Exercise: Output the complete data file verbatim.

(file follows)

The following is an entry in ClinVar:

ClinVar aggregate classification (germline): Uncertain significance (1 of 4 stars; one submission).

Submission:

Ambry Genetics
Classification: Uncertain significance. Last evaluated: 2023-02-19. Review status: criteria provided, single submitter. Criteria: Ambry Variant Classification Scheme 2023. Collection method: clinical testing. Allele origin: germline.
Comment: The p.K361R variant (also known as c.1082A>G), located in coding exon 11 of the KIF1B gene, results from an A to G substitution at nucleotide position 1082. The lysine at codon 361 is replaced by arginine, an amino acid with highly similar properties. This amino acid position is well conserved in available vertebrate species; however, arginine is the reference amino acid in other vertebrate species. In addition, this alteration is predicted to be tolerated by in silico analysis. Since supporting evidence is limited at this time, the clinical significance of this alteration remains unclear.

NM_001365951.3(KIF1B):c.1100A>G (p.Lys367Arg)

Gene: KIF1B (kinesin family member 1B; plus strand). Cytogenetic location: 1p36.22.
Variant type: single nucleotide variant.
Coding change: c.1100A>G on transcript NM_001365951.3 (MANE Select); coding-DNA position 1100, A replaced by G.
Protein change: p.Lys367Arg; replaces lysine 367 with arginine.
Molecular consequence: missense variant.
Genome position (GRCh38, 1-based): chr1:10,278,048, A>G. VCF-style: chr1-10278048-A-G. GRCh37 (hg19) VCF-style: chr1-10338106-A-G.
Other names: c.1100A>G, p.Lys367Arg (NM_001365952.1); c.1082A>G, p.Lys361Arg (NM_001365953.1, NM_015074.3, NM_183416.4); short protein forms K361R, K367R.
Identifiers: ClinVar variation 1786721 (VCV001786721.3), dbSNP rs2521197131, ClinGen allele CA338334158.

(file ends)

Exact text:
The following is an entry in ClinVar:

ClinVar aggregate classification (germline): Uncertain significance (1 of 4 stars; one submission).

Submission:

Ambry Genetics
Classification: Uncertain significance. Last evaluated: 2023-02-19. Review status: criteria provided, single submitter. Criteria: Ambry Variant Classification Scheme 2023. Collection method: clinical testing. Allele origin: germline.
Comment: The p.K361R variant (also known as c.1082A>G), located in coding exon 11 of the KIF1B gene, results from an A to G substitution at nucleotide position 1082. The lysine at codon 361 is replaced by arginine, an amino acid with highly similar properties. This amino acid position is well conserved in available vertebrate species; however, arginine is the reference amino acid in other vertebrate species. In addition, this alteration is predicted to be tolerated by in silico analysis. Since supporting evidence is limited at this time, the clinical significance of this alteration remains unclear.

NM_001365951.3(KIF1B):c.1100A>G (p.Lys367Arg)

Gene: KIF1B (kinesin family member 1B; plus strand). Cytogenetic location: 1p36.22.
Variant type: single nucleotide variant.
Coding change: c.1100A>G on transcript NM_001365951.3 (MANE Select); coding-DNA position 1100, A replaced by G.
Protein change: p.Lys367Arg; replaces lysine 367 with arginine.
Molecular consequence: missense variant.
Genome position (GRCh38, 1-based): chr1:10,278,048, A>G. VCF-style: chr1-10278048-A-G. GRCh37 (hg19) VCF-style: chr1-10338106-A-G.
Other names: c.1100A>G, p.Lys367Arg (NM_001365952.1); c.1082A>G, p.Lys361Arg (NM_001365953.1, NM_015074.3, NM_183416.4); short protein forms K361R, K367R.
Identifiers: ClinVar variation 1786721 (VCV001786721.3), dbSNP rs2521197131, ClinGen allele CA338334158.